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Lustig & Associates - Employment Law


The employment relationship between and employer and an employee begins with the hiring process. At Lustig & Associates, we have helped our clients navigate these waters for decades. The following Federal Laws are just a small sampling of those that we deal with every day:

Federal Equal Employment Opportunity (EEO) Laws

  • Title VII of the Civil Rights Act of 1964 (Title VII), which prohibits employment discrimination based on race, color, religion, sex, or national origin;

Lustig & Associates, Employment Law
  • the Equal Pay Act of 1963 (EPA), which protects men and women who perform substantially equal work in the same establishment from sex-based wage discrimination;

  • the Age Discrimination in Employment Act of 1967 (ADEA), which protects individuals who are 40 years of age or older;

  • Title I and Title V of the Americans with Disabilities Act of 1990, as amended (ADA), which prohibit employment discrimination against qualified individuals with disabilities in the private sector, and in state and local governments;

  • Sections 501 and 505 of the Rehabilitation Act of 1973, which prohibit discrimination against qualified individuals with disabilities who work in the federal government;

  • Title II of the Genetic Information Nondiscrimination Act of 2008 (GINA), which prohibits employment discrimination based on genetic information about an applicant, employee, or former employee; and

  • the Civil Rights Act of 1991, which, among other things, provides monetary damages in cases of intentional employment discrimination.

The U.S. Equal Employment Opportunity Commission (EEOC) enforces all of these laws. EEOC also provides oversight and coordination of all federal equal employment opportunity regulations, practices, and policies. In addition, numerous state laws exist which also regulate the hiring process.

  • hiring and firing;

  • compensation, assignment, or classification of employees;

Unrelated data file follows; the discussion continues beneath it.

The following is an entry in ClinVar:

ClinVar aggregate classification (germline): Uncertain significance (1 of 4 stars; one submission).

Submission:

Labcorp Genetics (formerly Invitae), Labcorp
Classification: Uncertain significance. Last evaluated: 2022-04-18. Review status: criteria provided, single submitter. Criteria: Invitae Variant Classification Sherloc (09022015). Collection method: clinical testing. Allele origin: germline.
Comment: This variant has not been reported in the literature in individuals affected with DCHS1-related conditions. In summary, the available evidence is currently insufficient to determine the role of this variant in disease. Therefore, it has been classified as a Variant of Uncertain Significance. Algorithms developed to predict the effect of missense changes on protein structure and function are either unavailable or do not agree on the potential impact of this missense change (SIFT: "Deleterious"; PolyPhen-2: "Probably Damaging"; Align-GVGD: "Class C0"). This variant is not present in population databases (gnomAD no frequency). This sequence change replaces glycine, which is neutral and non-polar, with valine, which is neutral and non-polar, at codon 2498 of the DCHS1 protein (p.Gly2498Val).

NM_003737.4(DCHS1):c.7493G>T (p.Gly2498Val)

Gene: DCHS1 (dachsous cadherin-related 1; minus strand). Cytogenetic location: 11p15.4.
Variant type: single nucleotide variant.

• transfer, promotion, layoff, or recall;

  • job advertisements;

  • recruitment;

  • testing;

  • use of company facilities;

  • training and apprenticeship programs;

  • fringe benefits;

  • pay, retirement plans, and disability leave; or

  • other terms and conditions of employment.

Discriminatory practices under these laws also include:

  • harassment on the basis of race, color, religion, sex, national origin, disability, genetic information, or age;

  • retaliation against an individual for filing a charge of discrimination, participating in an investigation, or opposing discriminatory practices;

  • employment decisions based on stereotypes or assumptions about the abilities, traits, or performance of individuals of a certain sex, race, age, religion, or ethnic group, or individuals with disabilities, or based on myths or assumptions about an individual's genetic information; and

  • denying employment opportunities to a person because of marriage to, or association with, an individual of a particular race, religion, national origin, or an individual with a disability. Title VII also prohibits discrimination because of participation in schools or places of worship associated with a particular racial, ethnic, or religious group.

Employers are required to post notices to all employees advising them of their rights under the laws EEOC enforces and their right to be free from retaliation. Such notices must be accessible, as needed, to persons with visual or other disabilities that affect reading.